slm = standard liters per minute
Argon - Win. = argon flow through inlets 216, 218
Argon - Sld. = argon flow through annular channel 142.

To evaluate the atomic arrangement, the samples were examined by x-ray diffraction using the Cr(Kα) radiation line on a Rigaku Miniflex x-ray diffractometer. X-ray diffractograms for a sample produced under the conditions specified in the first column of Table 1 is shown in FIG. 11. Crystalline phases were identified that corresponded to cobalt metal, cobalt oxide (CoO) and lithium carbonate (Li2CO3). The precursor particles produced under the conditions in the second column of Table 1 had an x-ray diffractogram similar to the diffractogram shown in FIG. 11.

A sample of lithium cobalt oxide precursor nanoparticles produced by laser pyrolysis according to the conditions specified in the first column of Table 1 was heated in an oven under oxidizing conditions. The oven was essentially as described above with respect to FIG. 9. Between about 100 and about 700 mg of nanoparticles were placed in an open 1 cc boat within the quartz tube projecting through the oven. Air was flowed through a 3.0 inch diameter quartz tube at a flow rate of 450 sccm. The oven was heated to about 675° C. The particles were heated for about 5 hours. Similarly, a sample produced under the conditions in the second column of Table 1 were heated at 590° C. for five hours in air. When the samples were heated at temperatures greater than about 700° C., significant particle growth was observed. When the particles were heated at temperatures less than about 500° C. a low temperature phase of lithium cobalt oxide was formed that exhibited a lower specific energy over a four volt lithium battery discharge range.

The crystal structure of the resulting heat treated particles was determined by x-ray diffraction. The x-ray diffractogram for heated sample from the first column of Table 1 is shown in FIG. 12. The x-ray diffractogram shown in. FIG. 12 indicates that the collection of particles included crystals of LiCoO2. LiCoO2 is reported to have a rhombohedral crystal structure.

Transmission electron microscopy (TEM) was used to evaluate particle sizes and morphology of the heat treated samples. A TEM photograph of the lithium cobalt oxide particles produced following heat treatment of precursor particles formed under the conditions in the first column of Table 1 are shown in FIG. 13. An examination of a portion of the TEM micrograph yielded an average particle size of about 40 nm. The corresponding particle size distribution is shown in FIG. 14. The approximate size distribution was determined by manually measuring diameters of the particles distinctly visible in the micrograph of FIG. 13. Only those particles having clear particle boundaries were measured to avoid regions distorted or out of focus in the micrograph. Measurements so obtained should be more accurate and are not biased since a single view cannot show a clear view of all particles. It is significant that the particles span a rather narrow range of sizes. Some necking and agglomeration is observed in the TEM micrographs. The average dimension of nonspherical particles was used in plotting the particle size distribution.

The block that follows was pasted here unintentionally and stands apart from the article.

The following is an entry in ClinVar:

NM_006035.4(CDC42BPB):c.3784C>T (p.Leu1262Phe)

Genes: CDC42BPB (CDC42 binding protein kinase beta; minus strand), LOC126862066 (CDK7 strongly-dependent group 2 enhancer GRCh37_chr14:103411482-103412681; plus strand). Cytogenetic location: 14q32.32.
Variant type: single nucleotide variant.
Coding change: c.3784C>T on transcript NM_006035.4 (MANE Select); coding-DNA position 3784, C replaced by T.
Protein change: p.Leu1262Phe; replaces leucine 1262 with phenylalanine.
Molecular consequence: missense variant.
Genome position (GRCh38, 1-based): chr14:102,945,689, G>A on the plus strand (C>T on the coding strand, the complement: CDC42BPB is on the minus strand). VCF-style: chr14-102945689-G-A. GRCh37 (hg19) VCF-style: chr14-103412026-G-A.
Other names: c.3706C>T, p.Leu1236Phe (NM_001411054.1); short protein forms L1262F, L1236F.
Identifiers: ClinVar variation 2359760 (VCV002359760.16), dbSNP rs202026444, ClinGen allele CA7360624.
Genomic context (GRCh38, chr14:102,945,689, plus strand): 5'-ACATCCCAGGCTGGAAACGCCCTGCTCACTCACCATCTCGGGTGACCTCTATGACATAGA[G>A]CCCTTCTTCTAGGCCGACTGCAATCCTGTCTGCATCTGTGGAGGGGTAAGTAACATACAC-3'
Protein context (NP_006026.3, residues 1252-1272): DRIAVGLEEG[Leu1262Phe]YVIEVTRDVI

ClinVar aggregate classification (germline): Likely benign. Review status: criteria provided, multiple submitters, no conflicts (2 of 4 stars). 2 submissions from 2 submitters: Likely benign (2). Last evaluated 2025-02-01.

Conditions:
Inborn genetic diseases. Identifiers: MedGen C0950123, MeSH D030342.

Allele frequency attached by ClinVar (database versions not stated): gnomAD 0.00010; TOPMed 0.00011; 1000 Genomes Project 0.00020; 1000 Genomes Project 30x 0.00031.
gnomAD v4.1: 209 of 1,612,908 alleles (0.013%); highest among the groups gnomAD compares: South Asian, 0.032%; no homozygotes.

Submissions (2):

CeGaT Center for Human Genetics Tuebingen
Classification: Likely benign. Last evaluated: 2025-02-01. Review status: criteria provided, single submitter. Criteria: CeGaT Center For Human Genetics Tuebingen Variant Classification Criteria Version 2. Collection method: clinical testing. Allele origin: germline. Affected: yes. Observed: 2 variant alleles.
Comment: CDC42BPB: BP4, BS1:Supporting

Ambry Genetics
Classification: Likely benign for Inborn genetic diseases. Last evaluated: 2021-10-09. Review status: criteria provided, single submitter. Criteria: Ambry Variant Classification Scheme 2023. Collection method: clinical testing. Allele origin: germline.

Also, BET surface areas were measured for the two precursor particle samples produced by laser pyrolysis under the conditions specified in columns 1 and 2 of Table 1 and for portions of the samples following heat treatment. The BET surface area was determined with an N2 gas absorbate. The BET surface area was measured with a Micromeritics Tristar 3000™ instrument. The results are shown in Table 2.

TABLE 2
1 1H1 2 2H2
Surface 44 7 101 17
Area (m2/gm)
1Sample 1H is sample 1 of Table 1 following heat treatment as described above.
2Sample 2H is the sample 2 of Table 1 following heat treatment as described above.

The drop in BET surface area following heat treatment is consistent with grain growth and agglomeration due to the heating process.

Example 2 Lithium Nickel Oxide

This example describes the production of lithium nickel oxide nanoparticles. Initially, the synthesis of lithium nickel oxide precursor particles was performed by laser pyrolysis. Laser pyrolysis was performed using an apparatus essentially as described above with respect to FIGS. 4-6.